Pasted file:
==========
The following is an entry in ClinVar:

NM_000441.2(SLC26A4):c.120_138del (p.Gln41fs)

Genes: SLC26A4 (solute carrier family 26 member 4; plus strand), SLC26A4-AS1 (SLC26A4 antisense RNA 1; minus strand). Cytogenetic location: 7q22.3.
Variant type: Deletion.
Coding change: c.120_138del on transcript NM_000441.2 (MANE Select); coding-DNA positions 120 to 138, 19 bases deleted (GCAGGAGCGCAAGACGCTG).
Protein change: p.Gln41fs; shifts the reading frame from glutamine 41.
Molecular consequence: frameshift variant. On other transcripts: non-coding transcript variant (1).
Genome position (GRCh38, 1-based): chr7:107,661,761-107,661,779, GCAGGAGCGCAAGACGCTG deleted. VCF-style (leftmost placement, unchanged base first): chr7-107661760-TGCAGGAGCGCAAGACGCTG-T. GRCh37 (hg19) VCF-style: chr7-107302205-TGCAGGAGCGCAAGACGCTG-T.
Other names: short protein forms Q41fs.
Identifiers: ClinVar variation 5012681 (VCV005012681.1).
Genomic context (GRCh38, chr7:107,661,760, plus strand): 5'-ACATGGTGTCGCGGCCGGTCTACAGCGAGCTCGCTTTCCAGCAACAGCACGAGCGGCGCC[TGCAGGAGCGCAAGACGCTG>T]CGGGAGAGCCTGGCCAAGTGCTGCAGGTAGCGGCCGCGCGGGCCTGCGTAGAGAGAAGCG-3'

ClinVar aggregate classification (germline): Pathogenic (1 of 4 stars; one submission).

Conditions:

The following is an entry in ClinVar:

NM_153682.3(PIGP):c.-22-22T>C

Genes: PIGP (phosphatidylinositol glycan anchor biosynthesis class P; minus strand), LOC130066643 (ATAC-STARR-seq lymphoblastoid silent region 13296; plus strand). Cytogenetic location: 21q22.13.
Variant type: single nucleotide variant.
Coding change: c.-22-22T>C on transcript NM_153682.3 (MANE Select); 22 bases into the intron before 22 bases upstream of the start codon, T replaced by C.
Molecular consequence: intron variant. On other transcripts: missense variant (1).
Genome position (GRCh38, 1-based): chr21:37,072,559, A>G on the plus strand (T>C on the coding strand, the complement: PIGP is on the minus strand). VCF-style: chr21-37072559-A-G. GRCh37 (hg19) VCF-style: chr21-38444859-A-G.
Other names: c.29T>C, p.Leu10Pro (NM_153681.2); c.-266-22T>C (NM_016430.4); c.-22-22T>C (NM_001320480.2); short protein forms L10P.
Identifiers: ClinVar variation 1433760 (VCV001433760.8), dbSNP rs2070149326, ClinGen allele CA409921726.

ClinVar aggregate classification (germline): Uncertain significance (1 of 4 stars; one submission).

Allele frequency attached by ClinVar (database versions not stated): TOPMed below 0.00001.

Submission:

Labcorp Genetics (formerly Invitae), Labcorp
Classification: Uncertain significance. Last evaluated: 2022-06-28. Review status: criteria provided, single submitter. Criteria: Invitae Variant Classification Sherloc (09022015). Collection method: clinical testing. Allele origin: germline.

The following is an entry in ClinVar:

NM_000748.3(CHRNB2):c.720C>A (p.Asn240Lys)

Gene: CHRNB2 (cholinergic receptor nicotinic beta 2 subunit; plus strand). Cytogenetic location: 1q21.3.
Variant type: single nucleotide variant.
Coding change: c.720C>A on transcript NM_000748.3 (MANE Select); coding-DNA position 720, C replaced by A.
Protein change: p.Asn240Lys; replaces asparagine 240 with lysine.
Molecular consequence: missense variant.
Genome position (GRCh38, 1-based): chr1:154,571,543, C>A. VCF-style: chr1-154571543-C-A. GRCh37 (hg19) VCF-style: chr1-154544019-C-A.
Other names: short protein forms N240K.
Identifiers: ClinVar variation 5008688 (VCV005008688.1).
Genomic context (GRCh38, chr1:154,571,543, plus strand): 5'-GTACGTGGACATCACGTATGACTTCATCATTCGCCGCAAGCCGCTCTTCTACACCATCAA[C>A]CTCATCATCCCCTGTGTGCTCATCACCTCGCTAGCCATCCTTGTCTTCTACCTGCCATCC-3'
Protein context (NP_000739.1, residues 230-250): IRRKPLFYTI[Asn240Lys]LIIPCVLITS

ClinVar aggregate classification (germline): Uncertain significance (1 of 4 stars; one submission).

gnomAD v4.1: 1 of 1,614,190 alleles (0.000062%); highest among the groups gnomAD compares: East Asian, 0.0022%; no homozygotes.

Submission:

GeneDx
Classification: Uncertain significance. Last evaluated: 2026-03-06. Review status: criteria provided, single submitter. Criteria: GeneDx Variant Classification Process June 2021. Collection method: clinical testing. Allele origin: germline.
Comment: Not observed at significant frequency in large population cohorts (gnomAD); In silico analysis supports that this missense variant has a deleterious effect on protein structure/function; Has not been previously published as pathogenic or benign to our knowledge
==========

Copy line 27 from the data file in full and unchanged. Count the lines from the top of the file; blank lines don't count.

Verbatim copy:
Classification: Uncertain significance. Last evaluated: 2022-06-28. Review status: criteria provided, single submitter. Criteria: Invitae Variant Classification Sherloc (09022015). Collection method: clinical testing. Allele origin: germline.